Cultural loyalty bill combusts, calling coalition stability into question

Miri Regev talks about cultural loyalty bill at press conference.

Miri Regev talks about cultural loyalty bill at press conference..
(photo credit: MARC ISRAEL SELLEM)


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Infighting roiled the 61-seat coalition, leading Culture and Sport Minister Miri Regev’s flagship bill to be removed from Monday’s Knesset agenda.

“A coalition that can’t pass an important bill like this won’t be able to pass anything,” Regev warned, saying that those who led to the bill’s downfall are bolstering terrorism.

Finance Minister Moshe Kahlon announced that he would give Kulanu MKs the freedom to vote according to their conscience, effectively dooming Regev’s bill to being voted down. As a result, coalition chairman David Amsalem (Likud) pulled the bill.

The “cultural loyalty bill,” which was scheduled to be put to a final vote on Monday, allows the Culture Ministry to deny funding to cultural works that disrespect state symbols, consider Independence Day to be a day of mourning, or incite to violence or terrorism, among other things.

While the bill does not ban these works, it removes state funding from them. Regev has defended the bill by saying there is a right to freedom of expression, but not a right to be funded. However, many cultural institutions rely upon state funding, and artists and intellectuals have criticized the bill as a form of censorship.

Kahlon revoked coalition discipline after MKs Rachel Azaria (Kulanu) and Bennie Begin (Likud) said they would not vote in favor of the bill, which called its viability into question.

Meanwhile, Yisrael Beytenu leader MK Avigdor Liberman, who pulled his party from the government two weeks ago, officially withdrew his support from the bill and any others. He conditioned his support for coalition bills in exchange for passing his proposal to allow military courts ease in giving terrorists the death sentence.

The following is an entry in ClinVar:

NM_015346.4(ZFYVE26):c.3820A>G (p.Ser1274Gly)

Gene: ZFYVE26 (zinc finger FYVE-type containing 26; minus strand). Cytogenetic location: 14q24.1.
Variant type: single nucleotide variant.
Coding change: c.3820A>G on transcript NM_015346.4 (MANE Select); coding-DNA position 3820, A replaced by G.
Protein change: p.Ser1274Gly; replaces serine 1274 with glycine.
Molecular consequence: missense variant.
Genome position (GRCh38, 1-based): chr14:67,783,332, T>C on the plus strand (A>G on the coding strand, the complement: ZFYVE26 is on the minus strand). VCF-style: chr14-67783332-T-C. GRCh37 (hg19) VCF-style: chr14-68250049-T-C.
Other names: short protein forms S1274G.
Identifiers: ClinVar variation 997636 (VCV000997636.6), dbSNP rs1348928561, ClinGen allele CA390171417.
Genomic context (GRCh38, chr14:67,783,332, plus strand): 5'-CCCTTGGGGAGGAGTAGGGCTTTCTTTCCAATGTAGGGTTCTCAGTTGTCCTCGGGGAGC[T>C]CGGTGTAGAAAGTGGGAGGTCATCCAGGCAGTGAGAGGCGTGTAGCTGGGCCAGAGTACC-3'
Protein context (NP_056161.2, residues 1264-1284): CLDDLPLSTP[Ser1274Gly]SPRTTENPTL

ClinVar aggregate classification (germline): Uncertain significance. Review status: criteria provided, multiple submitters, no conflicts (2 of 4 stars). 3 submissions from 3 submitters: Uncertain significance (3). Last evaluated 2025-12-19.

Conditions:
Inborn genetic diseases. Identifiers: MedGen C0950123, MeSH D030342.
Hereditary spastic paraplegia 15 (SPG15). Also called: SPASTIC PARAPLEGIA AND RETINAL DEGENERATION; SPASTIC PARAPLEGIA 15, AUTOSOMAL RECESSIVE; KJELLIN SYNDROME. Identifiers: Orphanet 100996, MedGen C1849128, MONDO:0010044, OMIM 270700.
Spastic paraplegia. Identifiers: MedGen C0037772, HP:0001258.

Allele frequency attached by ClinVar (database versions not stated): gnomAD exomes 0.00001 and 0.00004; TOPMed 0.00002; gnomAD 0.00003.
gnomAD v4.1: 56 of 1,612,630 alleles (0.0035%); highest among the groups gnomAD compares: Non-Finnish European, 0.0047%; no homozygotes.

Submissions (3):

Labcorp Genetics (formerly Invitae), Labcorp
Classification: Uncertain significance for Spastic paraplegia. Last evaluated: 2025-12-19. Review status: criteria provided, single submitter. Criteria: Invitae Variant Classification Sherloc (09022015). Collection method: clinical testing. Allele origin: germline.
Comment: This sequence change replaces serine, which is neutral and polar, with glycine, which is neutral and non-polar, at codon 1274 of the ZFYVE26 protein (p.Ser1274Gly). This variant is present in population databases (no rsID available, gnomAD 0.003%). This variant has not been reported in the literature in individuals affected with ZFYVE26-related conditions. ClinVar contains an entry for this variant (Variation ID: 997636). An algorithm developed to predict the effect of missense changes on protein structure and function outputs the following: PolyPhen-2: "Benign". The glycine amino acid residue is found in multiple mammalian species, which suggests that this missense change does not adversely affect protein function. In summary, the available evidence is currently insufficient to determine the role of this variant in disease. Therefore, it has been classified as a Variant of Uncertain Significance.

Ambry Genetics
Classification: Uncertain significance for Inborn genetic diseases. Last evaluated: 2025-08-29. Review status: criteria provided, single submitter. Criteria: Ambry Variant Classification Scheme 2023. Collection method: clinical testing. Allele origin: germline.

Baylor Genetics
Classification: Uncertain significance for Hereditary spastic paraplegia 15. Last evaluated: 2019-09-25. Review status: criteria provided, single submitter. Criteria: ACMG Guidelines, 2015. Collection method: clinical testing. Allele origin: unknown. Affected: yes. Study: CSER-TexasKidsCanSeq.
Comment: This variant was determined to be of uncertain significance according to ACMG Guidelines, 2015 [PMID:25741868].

“We will support any bill that has an ideological background that matches Yisrael Beytenu’s stances,” Liberman said. “Our problem is that they came to Yisrael Beytenu with a deal that would include the ‘Gideon Sa’ar bill’… This is not connected to any ideology… All the other bills will be sacrificed for a bill that is personal.”

The Sa’ar bill is one Prime Minister Benjamin Netanyahu has been promoting that would require the president to choose a party leader to be prime minister. The law currently allows the president to appoint any MK. The idea emerged after Netanyahu became convinced that Sa’ar, a former senior Likud minister, was conspiring with President Reuven Rivlin to become the next prime minister, something they both deny.

Regev held a press conference in which she excoriated Kahlon and Liberman for bringing about her bill’s apparent demise.

“For years, I have heard from dozens of bereaved families who can no longer tolerate the theater of the absurd” of the state paying for cultural works “that undermine the state… [and] see its establishment as the disaster of the Palestinian people,” Regev said.

Liberman, Regev said, “is now voting with [Meretz chairwoman] Tamar Zandberg and [Joint List MK] Ahmed Tibi. He’s voting to support terrorism. How can this be?”

As for Kahlon, Regev said his decision to give his MKs freedom to vote as they wish in a coalition with a one-seat majority shows that he wants to topple the government.

“Don’t let Kahlon’s smiling, friendly look fool you!” she warned. “Thanks to Kahlon and Liberman, the culture minister will continue to give money to terror supporters. I’m sorry that I couldn’t fix it,” she added.

Ortal Tamam, a niece of Moshe Tamam, an IDF soldier who was kidnapped and murdered by Palestinians in 1984, was a major impetus behind the bill. She spoke at Regev’s press conference about the feeling of betrayal when her uncle’s murderer, Walid Daka, was found the subject of an adulatory play at Al-Maidan, a Haifa theater that receives government funding.

“This isn’t a matter of Right or Left. This bill isn’t political…. My uncle was murdered serving his country and now the state is paying to produce his murderer’s play,” Tamam said. “Who thinks this makes sense?”

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